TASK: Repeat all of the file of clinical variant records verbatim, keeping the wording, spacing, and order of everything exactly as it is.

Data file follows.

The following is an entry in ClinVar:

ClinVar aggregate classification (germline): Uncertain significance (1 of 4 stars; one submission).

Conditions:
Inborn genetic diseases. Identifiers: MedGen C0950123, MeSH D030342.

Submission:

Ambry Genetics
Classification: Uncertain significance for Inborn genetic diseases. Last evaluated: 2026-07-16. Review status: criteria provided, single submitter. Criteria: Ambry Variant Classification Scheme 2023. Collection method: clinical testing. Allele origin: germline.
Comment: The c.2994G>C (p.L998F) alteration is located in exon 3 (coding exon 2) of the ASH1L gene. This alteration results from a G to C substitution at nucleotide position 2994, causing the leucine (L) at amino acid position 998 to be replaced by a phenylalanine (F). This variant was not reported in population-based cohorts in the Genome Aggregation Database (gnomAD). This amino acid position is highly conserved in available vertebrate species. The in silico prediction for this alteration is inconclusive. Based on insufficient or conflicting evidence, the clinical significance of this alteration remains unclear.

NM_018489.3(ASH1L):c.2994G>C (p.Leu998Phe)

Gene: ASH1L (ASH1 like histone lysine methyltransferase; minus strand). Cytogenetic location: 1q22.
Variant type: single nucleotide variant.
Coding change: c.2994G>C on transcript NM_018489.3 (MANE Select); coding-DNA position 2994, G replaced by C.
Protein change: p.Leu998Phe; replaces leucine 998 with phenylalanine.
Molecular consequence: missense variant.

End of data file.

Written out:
The following is an entry in ClinVar:

ClinVar aggregate classification (germline): Uncertain significance (1 of 4 stars; one submission).

Conditions:
Inborn genetic diseases. Identifiers: MedGen C0950123, MeSH D030342.

Submission:

Ambry Genetics
Classification: Uncertain significance for Inborn genetic diseases. Last evaluated: 2026-07-16. Review status: criteria provided, single submitter. Criteria: Ambry Variant Classification Scheme 2023. Collection method: clinical testing. Allele origin: germline.
Comment: The c.2994G>C (p.L998F) alteration is located in exon 3 (coding exon 2) of the ASH1L gene. This alteration results from a G to C substitution at nucleotide position 2994, causing the leucine (L) at amino acid position 998 to be replaced by a phenylalanine (F). This variant was not reported in population-based cohorts in the Genome Aggregation Database (gnomAD). This amino acid position is highly conserved in available vertebrate species. The in silico prediction for this alteration is inconclusive. Based on insufficient or conflicting evidence, the clinical significance of this alteration remains unclear.

NM_018489.3(ASH1L):c.2994G>C (p.Leu998Phe)

Gene: ASH1L (ASH1 like histone lysine methyltransferase; minus strand). Cytogenetic location: 1q22.
Variant type: single nucleotide variant.
Coding change: c.2994G>C on transcript NM_018489.3 (MANE Select); coding-DNA position 2994, G replaced by C.
Protein change: p.Leu998Phe; replaces leucine 998 with phenylalanine.
Molecular consequence: missense variant.